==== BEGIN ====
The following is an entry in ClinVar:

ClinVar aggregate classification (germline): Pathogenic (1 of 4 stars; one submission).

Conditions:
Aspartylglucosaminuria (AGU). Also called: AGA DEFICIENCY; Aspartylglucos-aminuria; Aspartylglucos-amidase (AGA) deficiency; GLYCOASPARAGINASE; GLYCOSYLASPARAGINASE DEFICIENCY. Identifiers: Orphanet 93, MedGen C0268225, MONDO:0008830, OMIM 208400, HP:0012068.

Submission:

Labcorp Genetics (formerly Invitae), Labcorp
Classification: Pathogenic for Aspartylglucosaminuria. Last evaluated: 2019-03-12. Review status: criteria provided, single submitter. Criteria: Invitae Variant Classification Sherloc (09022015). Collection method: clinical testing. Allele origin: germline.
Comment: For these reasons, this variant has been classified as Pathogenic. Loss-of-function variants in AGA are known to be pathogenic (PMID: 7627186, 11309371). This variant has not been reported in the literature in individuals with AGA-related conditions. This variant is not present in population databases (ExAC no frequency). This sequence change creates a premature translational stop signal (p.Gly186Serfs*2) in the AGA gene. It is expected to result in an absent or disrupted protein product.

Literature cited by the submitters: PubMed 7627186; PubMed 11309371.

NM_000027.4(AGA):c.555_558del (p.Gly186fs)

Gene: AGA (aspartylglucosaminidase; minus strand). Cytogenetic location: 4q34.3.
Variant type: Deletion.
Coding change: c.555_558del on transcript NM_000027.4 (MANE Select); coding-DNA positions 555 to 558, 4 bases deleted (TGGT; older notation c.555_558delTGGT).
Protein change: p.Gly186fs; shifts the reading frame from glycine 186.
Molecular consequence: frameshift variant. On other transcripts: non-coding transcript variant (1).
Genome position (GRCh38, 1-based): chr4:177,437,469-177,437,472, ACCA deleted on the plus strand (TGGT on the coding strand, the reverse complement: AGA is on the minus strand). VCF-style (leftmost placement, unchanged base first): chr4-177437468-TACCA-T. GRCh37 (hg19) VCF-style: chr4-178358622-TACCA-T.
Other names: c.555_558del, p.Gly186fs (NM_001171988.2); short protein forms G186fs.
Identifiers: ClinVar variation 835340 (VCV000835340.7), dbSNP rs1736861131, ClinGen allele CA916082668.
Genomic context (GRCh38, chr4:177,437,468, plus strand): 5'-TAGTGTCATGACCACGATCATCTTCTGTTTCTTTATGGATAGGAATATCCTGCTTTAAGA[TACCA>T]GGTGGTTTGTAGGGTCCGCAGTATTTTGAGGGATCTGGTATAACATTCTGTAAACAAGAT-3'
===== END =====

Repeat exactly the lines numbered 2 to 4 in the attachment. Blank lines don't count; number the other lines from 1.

ClinVar aggregate classification (germline): Pathogenic (1 of 4 stars; one submission).

Conditions:
Aspartylglucosaminuria (AGU). Also called: AGA DEFICIENCY; Aspartylglucos-aminuria; Aspartylglucos-amidase (AGA) deficiency; GLYCOASPARAGINASE; GLYCOSYLASPARAGINASE DEFICIENCY. Identifiers: Orphanet 93, MedGen C0268225, MONDO:0008830, OMIM 208400, HP:0012068.